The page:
By 3 methods may we learn wisdom: first, by reflection, which is noblest; second, by imitation, which is the easiest; third, by experience, which is the most bitter – Confucius
Blogging is a combination of all 3. Writing a post requires you to reflect on the topic and its details; in the process, you consciously and subconsciously imitate other writers; you gain hard-earned experience accumulating, processing, and sharing what’s in your brain.
I’ve written a detailed 2012 Year in Review using Evernote. However, some of it is very private, so below are snippets from each section (Highs, Lows, Conclusions, 2013 Plans).
- Grew Hyperink to a team of 15 people and achieved cashflow profitability (unrelated events)
- Visited Japan for the first time (2 weeks in Tokyo + Hakone in November)
- Planned a Vegas bachelor party and was a groomsman for David and Khanh’s wedding
- Reconnected with Dad, whom I haven’t seen in years
- Sold Management Consulted to a great partner and long-term owner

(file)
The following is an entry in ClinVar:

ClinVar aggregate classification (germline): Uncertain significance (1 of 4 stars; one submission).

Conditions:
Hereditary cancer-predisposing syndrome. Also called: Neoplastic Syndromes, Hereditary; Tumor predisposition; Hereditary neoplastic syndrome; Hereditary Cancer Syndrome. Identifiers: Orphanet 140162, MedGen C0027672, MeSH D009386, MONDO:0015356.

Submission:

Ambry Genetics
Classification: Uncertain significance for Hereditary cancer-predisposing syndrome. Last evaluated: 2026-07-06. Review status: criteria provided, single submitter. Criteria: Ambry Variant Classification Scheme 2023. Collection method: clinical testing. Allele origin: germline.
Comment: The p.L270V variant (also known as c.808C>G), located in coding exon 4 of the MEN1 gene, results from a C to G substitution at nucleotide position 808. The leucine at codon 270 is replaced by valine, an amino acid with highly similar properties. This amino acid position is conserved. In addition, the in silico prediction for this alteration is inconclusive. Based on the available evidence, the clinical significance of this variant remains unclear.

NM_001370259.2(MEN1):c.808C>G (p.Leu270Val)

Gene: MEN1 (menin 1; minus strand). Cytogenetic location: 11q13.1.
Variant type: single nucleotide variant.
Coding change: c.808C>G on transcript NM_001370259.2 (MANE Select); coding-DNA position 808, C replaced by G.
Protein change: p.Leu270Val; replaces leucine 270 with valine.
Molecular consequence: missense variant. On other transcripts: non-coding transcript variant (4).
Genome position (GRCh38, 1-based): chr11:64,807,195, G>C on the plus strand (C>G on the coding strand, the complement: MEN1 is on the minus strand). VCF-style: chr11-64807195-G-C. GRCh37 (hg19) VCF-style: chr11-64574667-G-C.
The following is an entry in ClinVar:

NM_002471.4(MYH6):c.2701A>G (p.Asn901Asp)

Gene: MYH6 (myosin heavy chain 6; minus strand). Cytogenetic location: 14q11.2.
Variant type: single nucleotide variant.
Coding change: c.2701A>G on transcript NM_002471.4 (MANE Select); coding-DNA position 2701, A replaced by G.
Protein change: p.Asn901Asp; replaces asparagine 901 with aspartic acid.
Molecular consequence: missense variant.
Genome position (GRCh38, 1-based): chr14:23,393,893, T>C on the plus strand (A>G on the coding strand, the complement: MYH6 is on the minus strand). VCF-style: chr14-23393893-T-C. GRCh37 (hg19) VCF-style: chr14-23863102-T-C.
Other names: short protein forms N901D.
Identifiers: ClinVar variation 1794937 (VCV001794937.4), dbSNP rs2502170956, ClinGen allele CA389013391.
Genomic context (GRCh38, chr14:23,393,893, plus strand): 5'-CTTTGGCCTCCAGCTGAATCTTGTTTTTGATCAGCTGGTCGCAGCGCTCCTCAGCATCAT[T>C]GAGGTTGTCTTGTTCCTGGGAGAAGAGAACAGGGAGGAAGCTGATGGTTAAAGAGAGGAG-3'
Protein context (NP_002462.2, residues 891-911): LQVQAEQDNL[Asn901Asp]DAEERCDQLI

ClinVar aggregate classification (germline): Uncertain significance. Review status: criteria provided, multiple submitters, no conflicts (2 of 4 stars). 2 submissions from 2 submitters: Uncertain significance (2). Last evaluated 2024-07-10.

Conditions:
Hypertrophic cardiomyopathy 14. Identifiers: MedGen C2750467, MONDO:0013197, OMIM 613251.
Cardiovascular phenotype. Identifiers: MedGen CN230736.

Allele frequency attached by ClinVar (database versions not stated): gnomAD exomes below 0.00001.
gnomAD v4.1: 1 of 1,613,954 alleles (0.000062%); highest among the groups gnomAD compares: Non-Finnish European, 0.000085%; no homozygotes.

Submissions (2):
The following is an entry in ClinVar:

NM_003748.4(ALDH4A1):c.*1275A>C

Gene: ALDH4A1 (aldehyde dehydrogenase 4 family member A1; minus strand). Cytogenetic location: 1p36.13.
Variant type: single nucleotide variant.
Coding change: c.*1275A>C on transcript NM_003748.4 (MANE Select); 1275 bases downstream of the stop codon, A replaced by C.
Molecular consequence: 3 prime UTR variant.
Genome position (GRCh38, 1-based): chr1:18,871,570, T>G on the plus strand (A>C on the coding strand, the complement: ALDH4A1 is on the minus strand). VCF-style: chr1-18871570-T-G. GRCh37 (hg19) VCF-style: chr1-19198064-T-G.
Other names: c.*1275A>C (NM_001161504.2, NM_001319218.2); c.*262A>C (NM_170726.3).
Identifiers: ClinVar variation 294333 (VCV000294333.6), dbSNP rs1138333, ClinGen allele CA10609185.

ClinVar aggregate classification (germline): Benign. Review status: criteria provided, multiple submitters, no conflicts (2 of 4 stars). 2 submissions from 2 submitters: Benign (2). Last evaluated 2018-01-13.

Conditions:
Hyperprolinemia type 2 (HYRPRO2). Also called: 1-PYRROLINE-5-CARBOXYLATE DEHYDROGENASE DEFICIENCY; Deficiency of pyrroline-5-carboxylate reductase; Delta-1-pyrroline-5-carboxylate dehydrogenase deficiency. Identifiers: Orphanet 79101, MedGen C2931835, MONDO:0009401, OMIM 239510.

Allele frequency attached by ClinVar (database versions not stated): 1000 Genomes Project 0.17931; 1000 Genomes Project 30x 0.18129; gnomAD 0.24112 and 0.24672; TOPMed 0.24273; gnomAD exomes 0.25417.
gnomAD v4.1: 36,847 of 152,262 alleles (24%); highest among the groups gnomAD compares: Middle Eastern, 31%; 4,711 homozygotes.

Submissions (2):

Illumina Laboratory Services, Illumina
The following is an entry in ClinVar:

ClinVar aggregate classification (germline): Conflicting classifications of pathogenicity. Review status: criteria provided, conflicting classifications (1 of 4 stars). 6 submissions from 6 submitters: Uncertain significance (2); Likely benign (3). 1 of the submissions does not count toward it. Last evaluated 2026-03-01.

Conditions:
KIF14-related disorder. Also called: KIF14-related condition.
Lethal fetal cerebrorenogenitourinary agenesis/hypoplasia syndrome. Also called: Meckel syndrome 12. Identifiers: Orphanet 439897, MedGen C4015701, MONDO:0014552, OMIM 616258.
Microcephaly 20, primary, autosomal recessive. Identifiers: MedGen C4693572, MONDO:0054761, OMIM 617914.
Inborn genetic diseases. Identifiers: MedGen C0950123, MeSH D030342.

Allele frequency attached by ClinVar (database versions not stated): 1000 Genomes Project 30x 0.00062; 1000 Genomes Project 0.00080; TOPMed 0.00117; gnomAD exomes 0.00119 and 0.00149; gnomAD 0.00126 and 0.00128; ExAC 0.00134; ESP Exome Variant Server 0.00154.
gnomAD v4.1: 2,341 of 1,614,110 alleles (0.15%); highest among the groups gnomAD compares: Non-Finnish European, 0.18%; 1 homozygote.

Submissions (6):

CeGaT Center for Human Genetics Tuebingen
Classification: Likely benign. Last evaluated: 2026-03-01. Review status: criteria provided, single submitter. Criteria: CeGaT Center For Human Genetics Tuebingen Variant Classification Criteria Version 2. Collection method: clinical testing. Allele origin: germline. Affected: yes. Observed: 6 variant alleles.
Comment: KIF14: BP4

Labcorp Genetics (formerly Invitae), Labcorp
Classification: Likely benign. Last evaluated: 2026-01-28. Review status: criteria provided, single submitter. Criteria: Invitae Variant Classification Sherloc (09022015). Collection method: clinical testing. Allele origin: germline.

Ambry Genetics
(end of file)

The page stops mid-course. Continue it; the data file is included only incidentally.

- Housed my teenage cousin Ray for a week
- Began researching “How to live forever” and self-published a 100-page work-in-progress
- Re-started long-form writing (through this site)
- Took too many Vegas trips which were expensive and did not help me grow
- [rest are redacted]
- Amazing how little I remember of the year. Need a better way to track important events, mistakes, insights. A combination of Evernote, Facebook, and Twitter works but is insufficient. Stopped consistently using Everyday.me. More regular journaling in Evernote instead?
- Japan was amazing. Huge difference between work travel (where focus was Powerpoint slides, and I only had weekend days to explore), and travel for travel’s sake. Travel is defined by the people you meet
- Glad to be learning again, both formal (classes like Python bootcamp, Lynda) and informal (reading a book every month, adding diverse new RSS feeds)
- Once again, realized the value of good, loyal friends. Appreciating and strengthening those relationships is key
- I need to think in terms of 5-year plans, longer-term commitments, projects that help other people
- I feel a kinship to Murakami in many ways – particularly his views on things like being alone, doing what you want, growing old. Some great quotes here
- More “travel for the sake of travel” (like my Tokyo trip)
- More learning – create a fun, measurable monthly learning plan
- [rest are redacted]
And finally, some fun + powerful reads for you!
- Steve Pavlina on the importance of making 5-year commitments
- 100 amazing startup reads curated by the Hyperink team
- David Brook’s The Heart Grows Smarter